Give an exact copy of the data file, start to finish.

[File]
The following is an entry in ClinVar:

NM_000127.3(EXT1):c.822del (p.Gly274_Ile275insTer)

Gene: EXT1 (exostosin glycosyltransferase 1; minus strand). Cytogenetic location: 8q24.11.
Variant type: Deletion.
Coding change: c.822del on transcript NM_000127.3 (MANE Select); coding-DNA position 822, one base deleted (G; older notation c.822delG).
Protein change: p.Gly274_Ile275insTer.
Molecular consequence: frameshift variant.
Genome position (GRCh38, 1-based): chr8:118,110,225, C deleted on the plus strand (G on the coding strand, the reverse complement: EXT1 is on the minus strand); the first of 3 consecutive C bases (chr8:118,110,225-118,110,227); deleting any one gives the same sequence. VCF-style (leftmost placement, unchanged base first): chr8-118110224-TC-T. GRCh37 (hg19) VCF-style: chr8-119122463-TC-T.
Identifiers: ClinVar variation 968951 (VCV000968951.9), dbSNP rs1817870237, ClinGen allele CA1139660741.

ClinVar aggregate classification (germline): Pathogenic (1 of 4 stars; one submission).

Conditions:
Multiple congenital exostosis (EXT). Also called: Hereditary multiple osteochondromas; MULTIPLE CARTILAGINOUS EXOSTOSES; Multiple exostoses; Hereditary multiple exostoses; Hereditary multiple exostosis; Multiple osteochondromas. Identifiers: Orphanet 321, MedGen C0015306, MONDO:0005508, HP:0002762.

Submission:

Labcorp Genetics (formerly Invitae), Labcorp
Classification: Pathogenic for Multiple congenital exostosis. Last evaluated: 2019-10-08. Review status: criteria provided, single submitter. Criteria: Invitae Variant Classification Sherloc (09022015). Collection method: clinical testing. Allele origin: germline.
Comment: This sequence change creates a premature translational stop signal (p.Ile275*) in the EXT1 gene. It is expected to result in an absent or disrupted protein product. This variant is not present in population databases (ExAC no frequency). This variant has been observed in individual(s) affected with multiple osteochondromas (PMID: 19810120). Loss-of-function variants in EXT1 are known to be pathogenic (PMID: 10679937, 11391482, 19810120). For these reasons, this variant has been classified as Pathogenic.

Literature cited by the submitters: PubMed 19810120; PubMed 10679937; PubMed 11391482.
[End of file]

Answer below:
The following is an entry in ClinVar:

NM_000127.3(EXT1):c.822del (p.Gly274_Ile275insTer)

Gene: EXT1 (exostosin glycosyltransferase 1; minus strand). Cytogenetic location: 8q24.11.
Variant type: Deletion.
Coding change: c.822del on transcript NM_000127.3 (MANE Select); coding-DNA position 822, one base deleted (G; older notation c.822delG).
Protein change: p.Gly274_Ile275insTer.
Molecular consequence: frameshift variant.
Genome position (GRCh38, 1-based): chr8:118,110,225, C deleted on the plus strand (G on the coding strand, the reverse complement: EXT1 is on the minus strand); the first of 3 consecutive C bases (chr8:118,110,225-118,110,227); deleting any one gives the same sequence. VCF-style (leftmost placement, unchanged base first): chr8-118110224-TC-T. GRCh37 (hg19) VCF-style: chr8-119122463-TC-T.
Identifiers: ClinVar variation 968951 (VCV000968951.9), dbSNP rs1817870237, ClinGen allele CA1139660741.

ClinVar aggregate classification (germline): Pathogenic (1 of 4 stars; one submission).

Conditions:
Multiple congenital exostosis (EXT). Also called: Hereditary multiple osteochondromas; MULTIPLE CARTILAGINOUS EXOSTOSES; Multiple exostoses; Hereditary multiple exostoses; Hereditary multiple exostosis; Multiple osteochondromas. Identifiers: Orphanet 321, MedGen C0015306, MONDO:0005508, HP:0002762.

Submission:

Labcorp Genetics (formerly Invitae), Labcorp
Classification: Pathogenic for Multiple congenital exostosis. Last evaluated: 2019-10-08. Review status: criteria provided, single submitter. Criteria: Invitae Variant Classification Sherloc (09022015). Collection method: clinical testing. Allele origin: germline.
Comment: This sequence change creates a premature translational stop signal (p.Ile275*) in the EXT1 gene. It is expected to result in an absent or disrupted protein product. This variant is not present in population databases (ExAC no frequency). This variant has been observed in individual(s) affected with multiple osteochondromas (PMID: 19810120). Loss-of-function variants in EXT1 are known to be pathogenic (PMID: 10679937, 11391482, 19810120). For these reasons, this variant has been classified as Pathogenic.

Literature cited by the submitters: PubMed 19810120; PubMed 10679937; PubMed 11391482.